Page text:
By BLAKE TOPPMEYER
Herald-Whig Staff Writer
The Quincy Gems rode the arm of starting pitcher Taylor Robson as long as they could Wednesday night, then turned the ball to standout reliever Josh Janway.
Both pitchers delivered strong performances, combining on a two-hit shutout to lead the Gems to a 5-0 victory over the West Virginia Miners in Prospect League championship at QU-Stadium.
It gave Quincy its second Prospect League championship in three years. Coupled with the Gems’ three Central Illinois Collegiate League titles, the Gems now have five championships in franchise history since 1996.
The Gems rode on the wings of the league’s best offense all season and in their 15-5 playoff win Monday. But on this night, Quincy relied on the right arms of Robson and Janway.
Robson allowed only two hits in 7 1/3 innings and threw 122 pitches. Janway pitched the final 1 2/3 innings to close the game out.
"Taylor was fantastic, absolutely magnificent," Gems manager Chris Martin said. "He gave me more actually than what I was hoping for."
For a long time, it looked like Quincy’s only run would be Bryan Lippincott’s tape-measure home run to right field in the third inning. It was Lippincott’s second postseason home run after he blasted 10 homers in the regular season.
It was the only blemish surrendered by West Virginia starting pitcher Matt Shepherd, who escaped danger well. In 4 1/3 innings, Shepherd allowed four hits, walked five and hit a batter.
The Gems added four insurance runs in the eighth inning. With two outs, West Virginia reliever Matt Longfield hit Andrew Host, walked Ryan Lewis and walked Jake Romanski to load the bases. He then walked Anthony Hecht to allow a run.
Joey Church then entered from the bullpen and quickly surrendered a three-run double off the right-field wall to Gems second baseman John Pace.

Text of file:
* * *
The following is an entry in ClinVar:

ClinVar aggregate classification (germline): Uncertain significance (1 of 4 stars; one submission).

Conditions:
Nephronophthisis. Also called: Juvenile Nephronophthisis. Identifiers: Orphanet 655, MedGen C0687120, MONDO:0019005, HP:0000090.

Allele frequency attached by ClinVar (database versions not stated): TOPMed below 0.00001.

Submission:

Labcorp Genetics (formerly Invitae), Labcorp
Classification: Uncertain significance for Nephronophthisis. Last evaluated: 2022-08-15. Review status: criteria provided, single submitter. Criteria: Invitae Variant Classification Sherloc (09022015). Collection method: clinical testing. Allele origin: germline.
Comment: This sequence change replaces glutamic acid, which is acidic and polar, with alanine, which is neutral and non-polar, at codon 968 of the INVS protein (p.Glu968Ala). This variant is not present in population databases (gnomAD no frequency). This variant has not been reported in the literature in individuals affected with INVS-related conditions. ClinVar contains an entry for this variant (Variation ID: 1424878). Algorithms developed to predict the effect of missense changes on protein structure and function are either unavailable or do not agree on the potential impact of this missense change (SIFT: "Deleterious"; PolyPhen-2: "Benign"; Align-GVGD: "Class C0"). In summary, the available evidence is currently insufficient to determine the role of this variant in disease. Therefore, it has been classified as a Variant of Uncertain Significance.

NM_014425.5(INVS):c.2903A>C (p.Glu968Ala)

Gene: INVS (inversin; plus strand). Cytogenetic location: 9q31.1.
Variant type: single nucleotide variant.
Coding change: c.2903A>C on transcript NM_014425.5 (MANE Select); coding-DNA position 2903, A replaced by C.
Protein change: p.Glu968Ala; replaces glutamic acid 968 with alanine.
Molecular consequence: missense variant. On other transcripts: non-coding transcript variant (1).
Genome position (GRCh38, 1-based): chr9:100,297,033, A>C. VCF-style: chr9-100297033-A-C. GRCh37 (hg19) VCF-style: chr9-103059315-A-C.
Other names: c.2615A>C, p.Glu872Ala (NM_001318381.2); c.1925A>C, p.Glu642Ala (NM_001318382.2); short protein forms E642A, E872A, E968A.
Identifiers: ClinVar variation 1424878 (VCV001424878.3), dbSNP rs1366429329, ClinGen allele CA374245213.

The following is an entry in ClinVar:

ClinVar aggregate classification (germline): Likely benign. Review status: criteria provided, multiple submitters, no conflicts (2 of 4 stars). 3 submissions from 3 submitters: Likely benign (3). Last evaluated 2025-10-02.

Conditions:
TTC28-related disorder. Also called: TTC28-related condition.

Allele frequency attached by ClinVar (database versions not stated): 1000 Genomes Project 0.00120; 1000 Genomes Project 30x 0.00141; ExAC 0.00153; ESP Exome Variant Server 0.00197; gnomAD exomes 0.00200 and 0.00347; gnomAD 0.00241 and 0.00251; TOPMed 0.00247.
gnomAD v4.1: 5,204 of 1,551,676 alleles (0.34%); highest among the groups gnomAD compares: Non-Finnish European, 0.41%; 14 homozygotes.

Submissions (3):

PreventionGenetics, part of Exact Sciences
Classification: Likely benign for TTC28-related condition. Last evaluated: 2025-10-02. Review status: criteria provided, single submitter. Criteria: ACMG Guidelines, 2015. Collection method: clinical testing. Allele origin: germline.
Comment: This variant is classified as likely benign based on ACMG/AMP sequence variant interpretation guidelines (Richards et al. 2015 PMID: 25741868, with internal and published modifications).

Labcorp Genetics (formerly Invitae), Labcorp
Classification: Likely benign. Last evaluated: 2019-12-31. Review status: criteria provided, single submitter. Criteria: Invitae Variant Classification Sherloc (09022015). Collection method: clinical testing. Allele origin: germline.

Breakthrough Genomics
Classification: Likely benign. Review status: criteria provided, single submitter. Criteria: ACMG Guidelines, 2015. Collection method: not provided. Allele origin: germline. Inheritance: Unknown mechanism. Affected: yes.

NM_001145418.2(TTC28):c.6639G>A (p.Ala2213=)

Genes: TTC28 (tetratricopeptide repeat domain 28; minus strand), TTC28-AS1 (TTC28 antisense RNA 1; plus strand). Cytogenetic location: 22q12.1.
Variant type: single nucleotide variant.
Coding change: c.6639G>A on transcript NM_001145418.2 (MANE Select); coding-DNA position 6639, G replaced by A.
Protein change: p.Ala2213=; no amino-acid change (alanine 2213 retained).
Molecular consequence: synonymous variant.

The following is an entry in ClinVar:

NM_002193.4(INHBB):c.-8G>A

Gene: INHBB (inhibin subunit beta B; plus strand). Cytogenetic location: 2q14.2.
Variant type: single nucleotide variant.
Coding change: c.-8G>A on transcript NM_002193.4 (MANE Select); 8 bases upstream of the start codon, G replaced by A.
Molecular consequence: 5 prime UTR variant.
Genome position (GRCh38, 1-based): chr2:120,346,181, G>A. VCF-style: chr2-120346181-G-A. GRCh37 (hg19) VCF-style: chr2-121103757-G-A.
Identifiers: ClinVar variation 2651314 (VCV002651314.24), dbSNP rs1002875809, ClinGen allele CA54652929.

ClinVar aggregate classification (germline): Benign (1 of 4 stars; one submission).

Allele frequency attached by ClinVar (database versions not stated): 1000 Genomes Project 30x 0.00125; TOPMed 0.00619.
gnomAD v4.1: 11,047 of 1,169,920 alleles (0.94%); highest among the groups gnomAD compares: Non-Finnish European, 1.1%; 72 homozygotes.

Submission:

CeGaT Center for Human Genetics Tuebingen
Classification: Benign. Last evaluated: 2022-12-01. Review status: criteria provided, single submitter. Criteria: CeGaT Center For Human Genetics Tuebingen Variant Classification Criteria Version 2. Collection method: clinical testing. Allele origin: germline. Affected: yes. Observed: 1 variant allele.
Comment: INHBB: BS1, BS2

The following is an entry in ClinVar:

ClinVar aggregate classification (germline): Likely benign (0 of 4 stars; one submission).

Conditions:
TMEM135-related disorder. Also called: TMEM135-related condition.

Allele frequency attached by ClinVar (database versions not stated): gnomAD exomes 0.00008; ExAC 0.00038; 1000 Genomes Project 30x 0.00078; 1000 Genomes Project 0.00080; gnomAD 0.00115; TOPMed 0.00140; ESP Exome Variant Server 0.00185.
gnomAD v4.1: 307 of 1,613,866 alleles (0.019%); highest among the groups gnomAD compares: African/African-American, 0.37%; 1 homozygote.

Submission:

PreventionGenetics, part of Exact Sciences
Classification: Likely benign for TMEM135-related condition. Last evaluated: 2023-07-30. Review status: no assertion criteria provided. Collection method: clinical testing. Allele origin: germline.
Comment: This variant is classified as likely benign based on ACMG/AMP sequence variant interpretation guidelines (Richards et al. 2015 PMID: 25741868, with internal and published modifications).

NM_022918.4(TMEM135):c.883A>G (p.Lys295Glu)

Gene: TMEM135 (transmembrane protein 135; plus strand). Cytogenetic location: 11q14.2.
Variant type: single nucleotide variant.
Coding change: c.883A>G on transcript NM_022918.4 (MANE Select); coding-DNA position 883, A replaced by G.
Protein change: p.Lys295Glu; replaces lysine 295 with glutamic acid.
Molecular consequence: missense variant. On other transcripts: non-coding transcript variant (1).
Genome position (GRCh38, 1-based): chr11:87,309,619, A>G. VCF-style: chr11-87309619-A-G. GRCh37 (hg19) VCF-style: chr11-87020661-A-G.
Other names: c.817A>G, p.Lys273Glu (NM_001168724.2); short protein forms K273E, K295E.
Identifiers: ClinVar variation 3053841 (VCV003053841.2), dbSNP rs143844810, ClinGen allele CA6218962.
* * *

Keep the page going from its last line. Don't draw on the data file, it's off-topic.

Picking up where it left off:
"You could kind of see when (Pace) hit that ball the air kind of go out of them," Martin said. "I felt pretty good at that point."
The Miners, who surrendered the third-most walks in the league during the regular season, issued 10 walks and hit two batters Wednesday.
West Virginia’s best chance to score came during the fifth inning. Paul Rambaud walked with one out.
After Sam Frost struck out, Rambaud stole second and then moved to third on a wild pitch. Robson escaped the jam by inducing a ground ball to shortstop Anthony Hecht off the bat of Joe Koch. Hecht’s throw to first was in the dirt, but Gems first baseman Chris Serritella scooped out the throw to end the inning.
The Miners also stranded a runner at second base in the eighth inning.
West Virginia didn’t have a hit after the second inning.
"I thought that if we could've scored one run and tied it up, then the momentum would've changed a little bit and the pressure would've reversed itself," Miners manager Tim Epling said. "But we never really put a lot of pressure on Quincy."